- The BIA agencies in the United States, their history and name changes, changes of their jurisdiction, the tribes for which they were responsible, the types and locations of the agency records, especially those in the National Archives and its regional archives, with internal links to other records and their location.
In the United States, there are 562 federally-recognized Indian entities, including nearly 200 Indian villages and other groups in the State of Alaska. In Phase One of this project, only the 364 tribes and bands in the "lower 48" will be addressed. In addition, there are some historical name changes of those tribes that must be addressed. Of these, stub articles have already been established for 394 of them, leaving only 6 more for which stub articles need to be established. Of the 400 tribes, approximately 15 of them have significant content already included in their pages, leaving content to be added to some 385 others. All of the stub articles will be added by 15 December 2009. Content will be added to the remaining tribal pages in sprints between 15 December 2009 and 1 April 2010.
There are approximately 368 BIA agencies which currently exist or have existed within the borders of the "lower 48" since their establishment in the 1800s. Some have undergone name changes, the tribes for which they have been responsible have changed, and some have ceased to exist. If records were created by those agencies, a separate page must be created, with cross-references to related agencies. Pages for 342 of these agencies have already been created, leaving only 26 more to be created. Most of the agency pages already have significant content, but many need some additions, and internal links to and from the tribal pages need to be established. The remaining agency pages will all be added by 2 February 2010. Content will be added to the remaining agency pages in sprints between 2 February 2010 and 1 April 2010.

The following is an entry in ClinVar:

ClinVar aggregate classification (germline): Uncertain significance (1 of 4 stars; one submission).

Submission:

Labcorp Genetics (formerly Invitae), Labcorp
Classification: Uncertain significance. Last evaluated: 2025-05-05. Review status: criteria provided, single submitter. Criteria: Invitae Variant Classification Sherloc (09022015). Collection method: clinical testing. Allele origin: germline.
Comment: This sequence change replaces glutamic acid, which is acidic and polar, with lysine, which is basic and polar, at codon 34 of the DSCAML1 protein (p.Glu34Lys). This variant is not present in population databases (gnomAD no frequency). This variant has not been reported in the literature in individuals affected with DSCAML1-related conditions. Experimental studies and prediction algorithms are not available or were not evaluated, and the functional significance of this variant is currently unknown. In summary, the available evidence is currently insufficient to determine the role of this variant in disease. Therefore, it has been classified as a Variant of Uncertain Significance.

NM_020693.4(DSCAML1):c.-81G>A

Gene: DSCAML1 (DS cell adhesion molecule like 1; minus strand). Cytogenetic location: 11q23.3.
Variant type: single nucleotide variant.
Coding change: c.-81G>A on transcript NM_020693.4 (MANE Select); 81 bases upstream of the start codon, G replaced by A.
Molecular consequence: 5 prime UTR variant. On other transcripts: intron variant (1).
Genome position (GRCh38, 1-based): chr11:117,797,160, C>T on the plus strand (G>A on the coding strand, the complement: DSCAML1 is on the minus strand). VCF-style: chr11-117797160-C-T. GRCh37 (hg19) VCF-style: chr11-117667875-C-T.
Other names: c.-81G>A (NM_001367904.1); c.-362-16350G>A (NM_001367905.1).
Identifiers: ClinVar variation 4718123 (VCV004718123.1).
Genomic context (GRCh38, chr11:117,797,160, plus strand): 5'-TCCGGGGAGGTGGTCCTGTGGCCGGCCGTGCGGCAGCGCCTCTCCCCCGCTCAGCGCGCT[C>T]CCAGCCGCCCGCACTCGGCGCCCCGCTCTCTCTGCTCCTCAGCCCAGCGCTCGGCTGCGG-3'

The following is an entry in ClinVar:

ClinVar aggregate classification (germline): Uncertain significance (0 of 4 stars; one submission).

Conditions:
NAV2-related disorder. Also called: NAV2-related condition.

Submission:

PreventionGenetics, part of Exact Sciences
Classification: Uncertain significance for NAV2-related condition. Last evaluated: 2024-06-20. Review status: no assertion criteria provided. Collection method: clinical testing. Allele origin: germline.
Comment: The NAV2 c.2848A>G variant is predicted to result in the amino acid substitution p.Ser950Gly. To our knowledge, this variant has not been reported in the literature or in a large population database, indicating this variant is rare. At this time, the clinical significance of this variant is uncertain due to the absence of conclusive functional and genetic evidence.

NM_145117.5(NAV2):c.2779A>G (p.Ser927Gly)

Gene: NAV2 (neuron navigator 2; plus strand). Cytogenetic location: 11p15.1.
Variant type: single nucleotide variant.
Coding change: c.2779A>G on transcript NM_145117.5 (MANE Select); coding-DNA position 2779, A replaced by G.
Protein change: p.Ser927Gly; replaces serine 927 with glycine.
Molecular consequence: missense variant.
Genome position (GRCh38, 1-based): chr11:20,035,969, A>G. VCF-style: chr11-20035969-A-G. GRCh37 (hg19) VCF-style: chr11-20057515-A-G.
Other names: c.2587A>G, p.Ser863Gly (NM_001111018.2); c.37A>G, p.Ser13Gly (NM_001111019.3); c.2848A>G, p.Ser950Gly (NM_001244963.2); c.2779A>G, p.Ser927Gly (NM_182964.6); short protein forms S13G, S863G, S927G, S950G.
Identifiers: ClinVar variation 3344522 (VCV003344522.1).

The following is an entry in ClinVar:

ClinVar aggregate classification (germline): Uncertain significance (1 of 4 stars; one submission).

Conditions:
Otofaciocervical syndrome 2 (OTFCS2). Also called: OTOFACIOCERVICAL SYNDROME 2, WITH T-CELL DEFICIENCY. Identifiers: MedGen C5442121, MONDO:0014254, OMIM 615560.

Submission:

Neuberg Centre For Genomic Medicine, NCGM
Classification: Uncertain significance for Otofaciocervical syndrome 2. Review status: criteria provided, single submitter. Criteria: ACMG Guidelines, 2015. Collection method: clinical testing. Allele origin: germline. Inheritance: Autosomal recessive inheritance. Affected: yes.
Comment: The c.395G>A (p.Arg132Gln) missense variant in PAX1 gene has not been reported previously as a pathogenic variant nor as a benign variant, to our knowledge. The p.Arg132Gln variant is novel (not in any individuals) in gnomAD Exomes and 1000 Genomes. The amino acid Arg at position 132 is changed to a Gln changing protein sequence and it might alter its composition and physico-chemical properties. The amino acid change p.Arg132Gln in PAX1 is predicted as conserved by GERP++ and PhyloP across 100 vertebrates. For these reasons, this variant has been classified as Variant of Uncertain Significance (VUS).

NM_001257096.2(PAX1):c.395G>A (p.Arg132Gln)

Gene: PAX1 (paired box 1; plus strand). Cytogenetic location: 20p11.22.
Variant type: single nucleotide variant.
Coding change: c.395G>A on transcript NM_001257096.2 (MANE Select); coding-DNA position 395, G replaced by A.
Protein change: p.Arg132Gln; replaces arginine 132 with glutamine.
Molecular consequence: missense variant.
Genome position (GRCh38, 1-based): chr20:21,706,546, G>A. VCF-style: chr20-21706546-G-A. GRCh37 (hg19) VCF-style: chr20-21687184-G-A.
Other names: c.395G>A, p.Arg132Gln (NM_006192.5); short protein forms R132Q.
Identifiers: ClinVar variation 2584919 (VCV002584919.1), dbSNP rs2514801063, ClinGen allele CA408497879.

Phase 2: Reservations
Phase Two will deal with the reservations, Pueblos of New Mexico, and California rancherias. Four hundred forty reservations and pueblos have been identified in the United States, with stub articles created for 285 of them. Of the 66 identified California rancherias, stub articles have been created for 61 of them. Content must still be added to virtually all of the pages in these categories.
Additional phases will be added in the future.
Requirements and tasks
This table tracks the requirements the team is trying to fulfill in the current sprint. A sprint is a period of days in which a team seeks to fulfill certain project requirements. Several tasks may have to be done to fulfill a single requirement; hence the Task column. If there are instructions needed for the task, those instructions will be added to the "Notes" column. As you volunteer for a task, place three tildes like this
~~~ in the "Sign Up" column. This places your User Name in that column. More than one person may sign up for a single task, in which case, the task will be coordinated by the Team Coach. Team members should report their progress at least weekly to the Team Coach who will complete the final five columns.
Current Sprint: 3 February 2010 to 2 March 2010
Focus for this sprint will be on choosing the pages for the National Genealogical Society Conference demo and adding content to those pages. We will also continue to add content to the Tribal pages, reservation pages, and agency pages. We will also continue to add internal links between tribal pages, agencies, reservations, and states.
Additional tasks will continue to be worked on over several sprints. Those tasks are reflected in the following chart.
This is a list of possible requirements or features of this project. Before each sprint, each member of the team may vote on his/her top 5 requirement and/or task (the most important gets a 5, the least important gets a 1). After the vote we cut and paste requirements from this table to the Current Sprint table and assign to a contributor.
American Indian Genealogy -- a portal for all things Native American that was created in Jan 2010.